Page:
Digital Daily Dozen: 4/6/16

MECLABS Study Points to Major Opportunity for Online News Subscriptions (Media Shift)  

The study by MECLABS Institute found that 41 percent of adult news consumers (aged 25 and older with household incomes greater than $40k) are willing, to some degree, to consider purchasing a digital news subscription. That still amounts to a minority of all news consumers. 

Starz Launches Standalone Streaming Service (Variety) 

Starz has joined HBO and Showtime in going over the top with the launch today of a standalone streaming app that also allows users to download most of the available programs. Starz is offering the app in partnership with Apple and Google. The service costs $8.99 a month, $2 less than Showtime’s $10.99 offering.   

Sony Music Files Fraud Lawsuit Against Radio Executives Over Pandora Deal (Hollywood Reporter) 

In a new lawsuit, Sony Music alleges it was defrauded of millions when the on-demand service Rdio came to agreement with Pandora and subsequently filed for Chapter 11 bankruptcy last November. The first big bust in the era of streamed music, Rdio sold its key assets to Pandora for $75 million.    

Twitter Beats Amazon, Verizon for Global NFL Streaming Deal (Recode) 

Surprise finish to the fight for NFL streaming rights: They’re going to Twitter. The social media company beat out heavyweights including Amazon and Verizon for global rights to stream the Thursday night games the league will host next fall, according to people familiar with the bidding.   

How sports could help revive sagging web giants (Media Life Magazine)  

Twitter launched 10 years ago at the start of the social media boom. At first it grew quickly, ranking second only to Facebook in social networking users and becoming a top-10 destination on the web, while also more than doubling its advertising revenue in its first two years of offering ads. But then came the growing pains. 

Senator presses FTC to reopen Google antitrust case as EU Commissioner comes to town (Recode) 

As European regulators dangle the antitrust hammer above Google’s head, the search engine’s rivals are trying to stir up similar charges in the US. Case in point: At a Senate Judiciary hearing, Sen. Richard Blumenthal pushed for the FTC to crack open a new case against Google for preferential treatment of its own content in search results. 

Time Warner and Nielsen Will Study How Virtual Reality Affects the Subconscious (Ad Week) 

Time Warner and Nielsen are partnering up to study how video content affects the actual hearts and minds of those viewing short-form video and virtual reality. The three-year partnership between Time Warner and Nielsen will allow the companies to study how video content registers with viewers at a subconscious level.   

Ad Blocking Is a Fad, and Other Thoughts From Ad-Block Talk at Ad Age’s Digital Conference (Ad Age)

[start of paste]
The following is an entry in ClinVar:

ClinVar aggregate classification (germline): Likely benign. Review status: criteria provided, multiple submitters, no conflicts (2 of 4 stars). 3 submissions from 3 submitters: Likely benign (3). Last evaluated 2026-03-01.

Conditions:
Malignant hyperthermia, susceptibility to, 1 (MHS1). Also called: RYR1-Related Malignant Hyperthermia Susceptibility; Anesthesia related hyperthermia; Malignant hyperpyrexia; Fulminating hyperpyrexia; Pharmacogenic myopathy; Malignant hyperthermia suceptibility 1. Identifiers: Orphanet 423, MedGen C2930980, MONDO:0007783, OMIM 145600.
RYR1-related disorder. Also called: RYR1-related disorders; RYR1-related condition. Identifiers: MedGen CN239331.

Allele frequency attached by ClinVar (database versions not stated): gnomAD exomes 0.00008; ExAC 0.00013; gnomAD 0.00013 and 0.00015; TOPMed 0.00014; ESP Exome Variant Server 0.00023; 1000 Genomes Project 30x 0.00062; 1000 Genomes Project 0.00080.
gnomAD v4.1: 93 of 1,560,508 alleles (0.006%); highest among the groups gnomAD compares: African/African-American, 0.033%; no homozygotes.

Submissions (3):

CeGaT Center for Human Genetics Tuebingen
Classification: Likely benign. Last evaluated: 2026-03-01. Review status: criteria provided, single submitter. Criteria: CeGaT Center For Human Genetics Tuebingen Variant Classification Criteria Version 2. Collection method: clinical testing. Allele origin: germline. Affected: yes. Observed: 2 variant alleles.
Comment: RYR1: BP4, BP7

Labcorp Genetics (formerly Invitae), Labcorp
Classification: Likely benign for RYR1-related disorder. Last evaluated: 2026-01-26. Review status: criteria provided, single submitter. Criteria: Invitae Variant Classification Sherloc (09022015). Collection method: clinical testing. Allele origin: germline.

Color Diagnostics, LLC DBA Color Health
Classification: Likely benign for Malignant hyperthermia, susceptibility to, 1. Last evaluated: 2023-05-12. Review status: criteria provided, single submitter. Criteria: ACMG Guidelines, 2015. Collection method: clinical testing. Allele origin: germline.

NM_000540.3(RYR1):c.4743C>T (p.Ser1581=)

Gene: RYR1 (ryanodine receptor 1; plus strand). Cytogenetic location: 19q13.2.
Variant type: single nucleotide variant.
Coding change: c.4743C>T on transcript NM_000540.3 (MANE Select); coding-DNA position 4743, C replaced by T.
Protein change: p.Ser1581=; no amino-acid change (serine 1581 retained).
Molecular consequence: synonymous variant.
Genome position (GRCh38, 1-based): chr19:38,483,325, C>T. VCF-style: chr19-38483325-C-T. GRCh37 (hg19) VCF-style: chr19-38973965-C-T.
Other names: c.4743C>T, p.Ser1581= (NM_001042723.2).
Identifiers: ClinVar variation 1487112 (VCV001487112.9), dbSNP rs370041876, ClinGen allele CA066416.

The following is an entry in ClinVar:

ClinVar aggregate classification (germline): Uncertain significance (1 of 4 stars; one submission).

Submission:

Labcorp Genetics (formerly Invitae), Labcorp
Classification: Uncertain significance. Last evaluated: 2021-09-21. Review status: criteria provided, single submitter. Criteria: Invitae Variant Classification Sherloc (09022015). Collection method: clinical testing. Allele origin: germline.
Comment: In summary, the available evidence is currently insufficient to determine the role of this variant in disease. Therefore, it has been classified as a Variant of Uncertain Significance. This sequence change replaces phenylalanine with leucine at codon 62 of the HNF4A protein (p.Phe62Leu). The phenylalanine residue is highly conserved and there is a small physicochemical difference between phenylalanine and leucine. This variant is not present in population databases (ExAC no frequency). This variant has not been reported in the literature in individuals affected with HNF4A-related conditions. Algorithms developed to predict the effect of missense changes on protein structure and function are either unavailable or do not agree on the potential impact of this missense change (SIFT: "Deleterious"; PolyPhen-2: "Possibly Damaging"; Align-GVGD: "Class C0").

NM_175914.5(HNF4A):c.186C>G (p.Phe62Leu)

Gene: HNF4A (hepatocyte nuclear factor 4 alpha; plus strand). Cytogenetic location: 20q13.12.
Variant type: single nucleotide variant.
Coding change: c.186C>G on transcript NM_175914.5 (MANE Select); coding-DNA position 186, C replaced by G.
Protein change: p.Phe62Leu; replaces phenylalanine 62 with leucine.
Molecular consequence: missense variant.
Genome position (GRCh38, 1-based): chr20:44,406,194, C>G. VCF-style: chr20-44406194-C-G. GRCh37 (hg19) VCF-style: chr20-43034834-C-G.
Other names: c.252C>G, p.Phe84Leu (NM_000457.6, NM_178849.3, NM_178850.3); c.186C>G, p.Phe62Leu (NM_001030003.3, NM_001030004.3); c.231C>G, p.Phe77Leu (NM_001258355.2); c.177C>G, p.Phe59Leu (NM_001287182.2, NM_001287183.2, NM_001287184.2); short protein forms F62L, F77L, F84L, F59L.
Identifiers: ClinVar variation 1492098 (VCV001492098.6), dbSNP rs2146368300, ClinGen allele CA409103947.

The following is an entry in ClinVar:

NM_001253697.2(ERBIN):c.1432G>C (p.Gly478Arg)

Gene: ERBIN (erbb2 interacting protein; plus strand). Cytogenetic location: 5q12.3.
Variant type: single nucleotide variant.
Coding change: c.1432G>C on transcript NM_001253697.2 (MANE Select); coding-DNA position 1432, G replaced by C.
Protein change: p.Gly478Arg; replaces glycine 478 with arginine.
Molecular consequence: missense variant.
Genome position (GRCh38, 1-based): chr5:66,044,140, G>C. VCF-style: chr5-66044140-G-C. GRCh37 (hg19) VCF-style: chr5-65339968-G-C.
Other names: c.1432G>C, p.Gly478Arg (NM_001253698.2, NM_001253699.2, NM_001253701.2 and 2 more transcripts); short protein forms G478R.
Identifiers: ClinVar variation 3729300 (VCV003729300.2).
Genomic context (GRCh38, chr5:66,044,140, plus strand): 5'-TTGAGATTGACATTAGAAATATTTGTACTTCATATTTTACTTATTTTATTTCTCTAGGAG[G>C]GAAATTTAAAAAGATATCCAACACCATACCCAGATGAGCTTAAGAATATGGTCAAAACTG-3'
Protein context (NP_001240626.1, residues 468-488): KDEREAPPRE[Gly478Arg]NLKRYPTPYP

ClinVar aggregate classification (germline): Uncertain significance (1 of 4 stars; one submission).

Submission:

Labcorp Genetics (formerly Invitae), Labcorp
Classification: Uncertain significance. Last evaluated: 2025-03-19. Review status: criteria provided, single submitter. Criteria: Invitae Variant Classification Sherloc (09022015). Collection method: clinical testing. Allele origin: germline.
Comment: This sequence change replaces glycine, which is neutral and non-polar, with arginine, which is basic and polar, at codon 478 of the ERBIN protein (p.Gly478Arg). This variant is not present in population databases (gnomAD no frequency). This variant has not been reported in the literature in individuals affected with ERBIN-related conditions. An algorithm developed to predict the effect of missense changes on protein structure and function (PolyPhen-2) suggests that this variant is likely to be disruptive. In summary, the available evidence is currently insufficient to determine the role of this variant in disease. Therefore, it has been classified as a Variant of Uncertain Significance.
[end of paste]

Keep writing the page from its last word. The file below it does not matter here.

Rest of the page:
The ad blocking panel at Ad Age’s Digital Conference agreed on one thing: It’s an issue in the short-term, and better content might be one way to combat it. But give it five years and there may not even be an issue at all. “Ad blocking will still exist, but I think it’s a fad,” said Shenan Reed, president of digital for WPP’s MEC.   

FCC’s Wheeler: Spectrum Auction Could Extend Into FY 2017 (Broadcasting & Cable)  

FCC chair Tom Wheeler told a Senate subcommittee that one of the reasons the FCC is seeking $11 million more in funding for the broadcast incentive auction is that there is no guarantee it won’t extend into fiscal year 2017 (which starts in July). The FCC is hoping the bidding will be done by the third quarter of this year.    

Limelight: Mobile Phones Tops Among Devices for Digital Downloads (Broadcasting & Cable) 

A new study from content delivery network Limelight Networks shows smartphones have become to dominant device when it comes to digital downloads and content consumption, beating out PCs for the first time. With 73% of consumers worldwide owning a mobile phone, Limelight’s data makes sense.   

THE LIFELINE COMPROMISE THAT WASN’T  (Public Knowledge- Commentary)

Much has been made of the political theatre that surrounded the FCC’s recent vote to modernize the decades-old Lifeline program. A minority on the Commission is pushing a narrative with all the appeal of a particularly wonky House of Cards episode (without the sex and murder): frantic negotiation, last-minute compromises, the works.   


Taking on one of the most pressing issues facing the current FCC, the Consumer Federation of America released a study that estimates that large incumbent phone companies have engaged in abusive pricing practices for high-speed broadband “special access” services, with overcharges totaling $75 billion over just the past five years.    


Under Travis LeBlanc’s leadership, the FCC’s Enforcement Bureau has been very aggressive in bringing enforcement actions involving privacy and data security and obtaining settlements in the tens of millions of dollars. The new privacy Notice of Proposed Rulemaking would significantly expand the scope of enforcement.